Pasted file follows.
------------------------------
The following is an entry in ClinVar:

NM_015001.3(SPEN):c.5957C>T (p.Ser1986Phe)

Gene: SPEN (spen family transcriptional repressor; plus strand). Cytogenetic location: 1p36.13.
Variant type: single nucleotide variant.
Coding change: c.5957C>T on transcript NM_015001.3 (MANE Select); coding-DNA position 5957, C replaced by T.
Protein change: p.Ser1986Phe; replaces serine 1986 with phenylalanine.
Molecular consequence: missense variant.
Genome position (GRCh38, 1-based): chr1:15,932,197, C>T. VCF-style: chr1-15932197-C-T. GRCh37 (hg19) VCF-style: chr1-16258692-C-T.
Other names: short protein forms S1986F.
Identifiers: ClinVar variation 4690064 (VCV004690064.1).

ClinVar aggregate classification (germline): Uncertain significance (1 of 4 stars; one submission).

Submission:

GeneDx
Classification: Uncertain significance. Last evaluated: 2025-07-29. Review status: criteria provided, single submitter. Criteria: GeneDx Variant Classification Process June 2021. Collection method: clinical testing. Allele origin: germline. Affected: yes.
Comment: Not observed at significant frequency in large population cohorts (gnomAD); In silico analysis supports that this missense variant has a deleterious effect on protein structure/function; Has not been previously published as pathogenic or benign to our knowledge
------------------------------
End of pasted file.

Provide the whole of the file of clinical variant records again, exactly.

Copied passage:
The following is an entry in ClinVar:

NM_015001.3(SPEN):c.5957C>T (p.Ser1986Phe)

Gene: SPEN (spen family transcriptional repressor; plus strand). Cytogenetic location: 1p36.13.
Variant type: single nucleotide variant.
Coding change: c.5957C>T on transcript NM_015001.3 (MANE Select); coding-DNA position 5957, C replaced by T.
Protein change: p.Ser1986Phe; replaces serine 1986 with phenylalanine.
Molecular consequence: missense variant.
Genome position (GRCh38, 1-based): chr1:15,932,197, C>T. VCF-style: chr1-15932197-C-T. GRCh37 (hg19) VCF-style: chr1-16258692-C-T.
Other names: short protein forms S1986F.
Identifiers: ClinVar variation 4690064 (VCV004690064.1).

ClinVar aggregate classification (germline): Uncertain significance (1 of 4 stars; one submission).

Submission:

GeneDx
Classification: Uncertain significance. Last evaluated: 2025-07-29. Review status: criteria provided, single submitter. Criteria: GeneDx Variant Classification Process June 2021. Collection method: clinical testing. Allele origin: germline. Affected: yes.
Comment: Not observed at significant frequency in large population cohorts (gnomAD); In silico analysis supports that this missense variant has a deleterious effect on protein structure/function; Has not been previously published as pathogenic or benign to our knowledge